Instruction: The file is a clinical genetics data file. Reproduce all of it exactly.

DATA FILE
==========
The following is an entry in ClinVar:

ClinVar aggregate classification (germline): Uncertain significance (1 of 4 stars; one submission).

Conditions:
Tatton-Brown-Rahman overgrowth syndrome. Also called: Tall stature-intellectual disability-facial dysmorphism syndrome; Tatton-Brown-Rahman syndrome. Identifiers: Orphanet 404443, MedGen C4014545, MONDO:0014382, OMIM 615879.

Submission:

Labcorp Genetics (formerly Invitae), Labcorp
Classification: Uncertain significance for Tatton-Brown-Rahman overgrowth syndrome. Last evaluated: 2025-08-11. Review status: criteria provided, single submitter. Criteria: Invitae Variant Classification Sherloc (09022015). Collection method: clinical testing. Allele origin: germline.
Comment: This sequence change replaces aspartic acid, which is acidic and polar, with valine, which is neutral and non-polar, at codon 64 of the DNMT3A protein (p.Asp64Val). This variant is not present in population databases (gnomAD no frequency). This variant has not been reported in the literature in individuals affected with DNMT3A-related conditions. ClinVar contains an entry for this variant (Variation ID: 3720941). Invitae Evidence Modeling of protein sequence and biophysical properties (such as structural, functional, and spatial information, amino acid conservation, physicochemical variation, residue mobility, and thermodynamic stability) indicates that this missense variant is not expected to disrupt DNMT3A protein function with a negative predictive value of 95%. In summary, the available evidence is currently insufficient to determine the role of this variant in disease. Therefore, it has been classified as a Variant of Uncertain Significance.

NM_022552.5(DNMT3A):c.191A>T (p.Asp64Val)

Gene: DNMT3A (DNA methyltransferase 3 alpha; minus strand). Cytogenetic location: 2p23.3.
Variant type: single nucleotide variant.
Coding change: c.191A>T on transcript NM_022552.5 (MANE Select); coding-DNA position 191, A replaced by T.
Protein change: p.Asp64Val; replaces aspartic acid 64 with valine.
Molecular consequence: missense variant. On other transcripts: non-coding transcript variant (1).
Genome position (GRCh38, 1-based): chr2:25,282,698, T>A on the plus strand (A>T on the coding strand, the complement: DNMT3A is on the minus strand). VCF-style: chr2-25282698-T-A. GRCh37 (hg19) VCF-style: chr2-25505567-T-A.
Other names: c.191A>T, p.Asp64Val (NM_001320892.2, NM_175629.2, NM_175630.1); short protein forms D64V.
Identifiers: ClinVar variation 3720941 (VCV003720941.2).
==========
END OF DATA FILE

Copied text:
The following is an entry in ClinVar:

ClinVar aggregate classification (germline): Uncertain significance (1 of 4 stars; one submission).

Conditions:
Tatton-Brown-Rahman overgrowth syndrome. Also called: Tall stature-intellectual disability-facial dysmorphism syndrome; Tatton-Brown-Rahman syndrome. Identifiers: Orphanet 404443, MedGen C4014545, MONDO:0014382, OMIM 615879.

Submission:

Labcorp Genetics (formerly Invitae), Labcorp
Classification: Uncertain significance for Tatton-Brown-Rahman overgrowth syndrome. Last evaluated: 2025-08-11. Review status: criteria provided, single submitter. Criteria: Invitae Variant Classification Sherloc (09022015). Collection method: clinical testing. Allele origin: germline.
Comment: This sequence change replaces aspartic acid, which is acidic and polar, with valine, which is neutral and non-polar, at codon 64 of the DNMT3A protein (p.Asp64Val). This variant is not present in population databases (gnomAD no frequency). This variant has not been reported in the literature in individuals affected with DNMT3A-related conditions. ClinVar contains an entry for this variant (Variation ID: 3720941). Invitae Evidence Modeling of protein sequence and biophysical properties (such as structural, functional, and spatial information, amino acid conservation, physicochemical variation, residue mobility, and thermodynamic stability) indicates that this missense variant is not expected to disrupt DNMT3A protein function with a negative predictive value of 95%. In summary, the available evidence is currently insufficient to determine the role of this variant in disease. Therefore, it has been classified as a Variant of Uncertain Significance.

NM_022552.5(DNMT3A):c.191A>T (p.Asp64Val)

Gene: DNMT3A (DNA methyltransferase 3 alpha; minus strand). Cytogenetic location: 2p23.3.
Variant type: single nucleotide variant.
Coding change: c.191A>T on transcript NM_022552.5 (MANE Select); coding-DNA position 191, A replaced by T.
Protein change: p.Asp64Val; replaces aspartic acid 64 with valine.
Molecular consequence: missense variant. On other transcripts: non-coding transcript variant (1).
Genome position (GRCh38, 1-based): chr2:25,282,698, T>A on the plus strand (A>T on the coding strand, the complement: DNMT3A is on the minus strand). VCF-style: chr2-25282698-T-A. GRCh37 (hg19) VCF-style: chr2-25505567-T-A.
Other names: c.191A>T, p.Asp64Val (NM_001320892.2, NM_175629.2, NM_175630.1); short protein forms D64V.
Identifiers: ClinVar variation 3720941 (VCV003720941.2).